• In the north in Sa’ada governorate, where years of conflict have destroyed infrastructure and created significant access constraints, Oxfam working on repairing and installing water sources, and has reached 58,000 people. We have also delivered vital water and sanitation services to communities in Aden and Abyan in the south.
  • Together with partners, Oxfam is working to empower women economically, socially, and politically to have a say in decision making at all levels.
  • Planning for the longer term, Oxfam is piloting three solar pump drinking water systems, reaching more than 20,000 beneficiaries in three communities.
Posted In:
Apr 7, 2015

Apr In with the old and make it new

7
2015

Oxfam Ireland recently teamed up with Studio Souk and Voluntary Arts Ireland to highlight some of the imaginative and waste-reducing ways in which people can take something unwanted and make it something beautiful.

Visitors and passers-by to our Oxfam Home shop in Belfast could be forgiven for wondering what exactly was going on the shop window recently, as three ladies were to be observed on their knees, in paint-splattered aprons, taking spray cans, sandpaper, staplers, stencils and screwdrivers to some of the furniture that was for sale in the shop.

But no, they weren’t vandalising Oxfam’s stock, just the opposite. The answer? It was a live hands-on demonstration by Oxfam partners Studio Souk – a Belfast-based collective of creative businesses – to mark the #LovetoUPCYCLE campaign. The aim is to highlight how imaginative and creative upcycling can reduce waste by turning old and otherwise unwanted items into fabulous and desirable new pieces.

As Linzi Rooney, Studio Souk Director, explains, “Upcycling helps sustain the environment around us and most importantly to reduce landfill, which at this time is at a critical condition. Upcycling gives an individual the ability to express themselves and their personality through an item, whether it be an unused wardrobe or an old cup and saucer, and to create something unique.”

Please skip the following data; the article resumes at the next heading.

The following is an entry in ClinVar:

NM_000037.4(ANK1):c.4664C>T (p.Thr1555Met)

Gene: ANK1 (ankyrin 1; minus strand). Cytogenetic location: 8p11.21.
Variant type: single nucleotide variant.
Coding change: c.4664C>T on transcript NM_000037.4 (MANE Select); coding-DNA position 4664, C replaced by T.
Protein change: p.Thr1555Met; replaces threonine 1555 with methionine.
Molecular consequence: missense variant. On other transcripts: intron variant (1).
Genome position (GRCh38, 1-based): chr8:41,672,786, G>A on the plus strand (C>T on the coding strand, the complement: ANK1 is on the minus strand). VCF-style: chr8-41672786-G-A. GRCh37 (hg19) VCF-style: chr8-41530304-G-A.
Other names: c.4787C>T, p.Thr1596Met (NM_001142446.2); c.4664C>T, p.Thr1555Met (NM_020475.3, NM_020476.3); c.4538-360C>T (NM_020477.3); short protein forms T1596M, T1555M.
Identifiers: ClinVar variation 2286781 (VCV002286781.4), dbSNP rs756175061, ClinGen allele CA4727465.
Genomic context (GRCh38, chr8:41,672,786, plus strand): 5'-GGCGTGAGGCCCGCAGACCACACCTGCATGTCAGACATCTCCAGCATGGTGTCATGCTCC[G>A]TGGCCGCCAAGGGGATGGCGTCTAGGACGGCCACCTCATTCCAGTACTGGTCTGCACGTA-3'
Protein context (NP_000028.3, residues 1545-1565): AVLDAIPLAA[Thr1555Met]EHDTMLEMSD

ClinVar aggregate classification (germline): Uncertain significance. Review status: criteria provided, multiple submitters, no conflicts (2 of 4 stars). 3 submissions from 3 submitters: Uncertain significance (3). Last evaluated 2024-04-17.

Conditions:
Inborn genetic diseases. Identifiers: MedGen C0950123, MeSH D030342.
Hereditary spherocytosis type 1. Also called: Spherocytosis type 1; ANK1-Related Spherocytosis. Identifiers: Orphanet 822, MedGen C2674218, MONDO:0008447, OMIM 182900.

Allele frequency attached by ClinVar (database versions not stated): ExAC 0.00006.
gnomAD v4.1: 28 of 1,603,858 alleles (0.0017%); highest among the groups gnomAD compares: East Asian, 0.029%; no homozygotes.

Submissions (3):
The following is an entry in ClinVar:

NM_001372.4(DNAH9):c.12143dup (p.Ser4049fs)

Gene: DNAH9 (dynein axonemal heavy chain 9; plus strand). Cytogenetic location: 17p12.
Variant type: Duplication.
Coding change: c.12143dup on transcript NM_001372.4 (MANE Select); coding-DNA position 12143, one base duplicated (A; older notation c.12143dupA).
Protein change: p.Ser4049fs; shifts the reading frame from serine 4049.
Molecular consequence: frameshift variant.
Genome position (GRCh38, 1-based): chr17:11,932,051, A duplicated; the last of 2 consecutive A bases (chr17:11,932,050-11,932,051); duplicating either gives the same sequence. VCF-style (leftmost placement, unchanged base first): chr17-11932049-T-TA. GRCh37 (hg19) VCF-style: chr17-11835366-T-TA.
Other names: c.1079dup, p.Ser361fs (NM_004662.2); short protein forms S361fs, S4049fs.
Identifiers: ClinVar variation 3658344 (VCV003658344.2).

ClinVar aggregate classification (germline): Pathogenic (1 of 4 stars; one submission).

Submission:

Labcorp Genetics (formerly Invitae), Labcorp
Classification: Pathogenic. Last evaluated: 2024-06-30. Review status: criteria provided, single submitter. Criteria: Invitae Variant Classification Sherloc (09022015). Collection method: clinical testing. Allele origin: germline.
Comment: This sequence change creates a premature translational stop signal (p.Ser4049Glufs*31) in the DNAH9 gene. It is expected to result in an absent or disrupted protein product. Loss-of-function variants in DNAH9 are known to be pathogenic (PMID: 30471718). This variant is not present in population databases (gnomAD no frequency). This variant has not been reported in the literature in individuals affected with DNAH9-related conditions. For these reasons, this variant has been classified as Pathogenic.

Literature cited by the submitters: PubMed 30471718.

The day before the demo I had met with Linzi to select a few items from the Oxfam shop floor that would best be suit the makeover demonstration. We finally selected a nest of walnut tables, a set of drawers and an open-top pine chest with a cushioned seat.

 

Before upcycling… All the items were sourced from the Oxfam Home store. Photos by Phillip Graham/Oxfam

The next morning, the creatives – Linzi, Madeleine, Paula, with assistance from Bobby – set to work. They quickly earned my admiration for how they could see beyond the temporary faults of the tired furniture and only visualise how its potential could be unleashed with a bit of crafty TLC and upcycling.

I wasn’t the only one admiring their skills. While the ladies were busy with their heads down, hard at work, I could witness how their creative efforts were drawing appreciative glances from the shop’s customers.

Indeed more than one shopper was so curious and eager about the items craftily being upcycled that they ignored the BBC and Northern Visions TV crews who were filming us, so as to get up close and personal with the furniture – almost knocking over the pots of paint on the floor in the process. Talk about an interactive workshop!

 

During… creatives at work in the Dublin Road Oxfam Home store, Belfast. Clockwise, from top left: Linzi Rooney, Studio Souk Director; Madeleine Beattie; Bobby Kleinmeuman and Paula McVeigh. Photos by Phillip Graham/Oxfam

All the items of furniture were given a new lease of life with vibrant Spring colours using chalk paints.

Paula took what was a rather ordinary chest of white drawers, sanded them back, before applying a beautifully bright pink coat of chalk paint. On the top, Paula used a stencil to paint a sky of clouds and balloons in a blue sky to revitalise a piece of furniture that is now both fun and practical, perfect for a young girl’s bedroom. Linzi also suggested that with more time the handles, could be changed, using domestic cutlery for a quirky touch.